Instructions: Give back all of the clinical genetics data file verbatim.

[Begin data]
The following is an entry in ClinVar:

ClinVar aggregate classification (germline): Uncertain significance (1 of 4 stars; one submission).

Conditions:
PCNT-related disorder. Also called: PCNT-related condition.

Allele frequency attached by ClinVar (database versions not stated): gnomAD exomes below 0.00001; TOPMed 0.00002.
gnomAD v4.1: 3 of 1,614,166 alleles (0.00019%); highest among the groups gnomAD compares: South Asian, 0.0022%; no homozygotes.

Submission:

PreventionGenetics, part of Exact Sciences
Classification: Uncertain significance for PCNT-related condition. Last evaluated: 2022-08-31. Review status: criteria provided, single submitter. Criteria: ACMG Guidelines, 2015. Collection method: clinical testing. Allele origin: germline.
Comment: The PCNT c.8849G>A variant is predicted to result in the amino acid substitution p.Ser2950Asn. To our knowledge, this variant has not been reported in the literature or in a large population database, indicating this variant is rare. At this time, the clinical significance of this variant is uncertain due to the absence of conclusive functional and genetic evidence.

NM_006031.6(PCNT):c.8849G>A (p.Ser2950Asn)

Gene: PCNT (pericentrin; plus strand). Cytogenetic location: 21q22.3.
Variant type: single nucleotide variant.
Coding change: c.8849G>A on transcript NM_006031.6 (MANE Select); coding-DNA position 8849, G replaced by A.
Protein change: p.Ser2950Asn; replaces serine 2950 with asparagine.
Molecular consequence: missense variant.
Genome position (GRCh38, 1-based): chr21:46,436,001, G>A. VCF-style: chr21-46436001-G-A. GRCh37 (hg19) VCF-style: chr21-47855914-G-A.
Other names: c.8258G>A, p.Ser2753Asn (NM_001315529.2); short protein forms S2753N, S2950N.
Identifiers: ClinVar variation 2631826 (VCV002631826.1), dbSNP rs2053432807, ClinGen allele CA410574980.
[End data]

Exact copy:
The following is an entry in ClinVar:

ClinVar aggregate classification (germline): Uncertain significance (1 of 4 stars; one submission).

Conditions:
PCNT-related disorder. Also called: PCNT-related condition.

Allele frequency attached by ClinVar (database versions not stated): gnomAD exomes below 0.00001; TOPMed 0.00002.
gnomAD v4.1: 3 of 1,614,166 alleles (0.00019%); highest among the groups gnomAD compares: South Asian, 0.0022%; no homozygotes.

Submission:

PreventionGenetics, part of Exact Sciences
Classification: Uncertain significance for PCNT-related condition. Last evaluated: 2022-08-31. Review status: criteria provided, single submitter. Criteria: ACMG Guidelines, 2015. Collection method: clinical testing. Allele origin: germline.
Comment: The PCNT c.8849G>A variant is predicted to result in the amino acid substitution p.Ser2950Asn. To our knowledge, this variant has not been reported in the literature or in a large population database, indicating this variant is rare. At this time, the clinical significance of this variant is uncertain due to the absence of conclusive functional and genetic evidence.

NM_006031.6(PCNT):c.8849G>A (p.Ser2950Asn)

Gene: PCNT (pericentrin; plus strand). Cytogenetic location: 21q22.3.
Variant type: single nucleotide variant.
Coding change: c.8849G>A on transcript NM_006031.6 (MANE Select); coding-DNA position 8849, G replaced by A.
Protein change: p.Ser2950Asn; replaces serine 2950 with asparagine.
Molecular consequence: missense variant.
Genome position (GRCh38, 1-based): chr21:46,436,001, G>A. VCF-style: chr21-46436001-G-A. GRCh37 (hg19) VCF-style: chr21-47855914-G-A.
Other names: c.8258G>A, p.Ser2753Asn (NM_001315529.2); short protein forms S2753N, S2950N.
Identifiers: ClinVar variation 2631826 (VCV002631826.1), dbSNP rs2053432807, ClinGen allele CA410574980.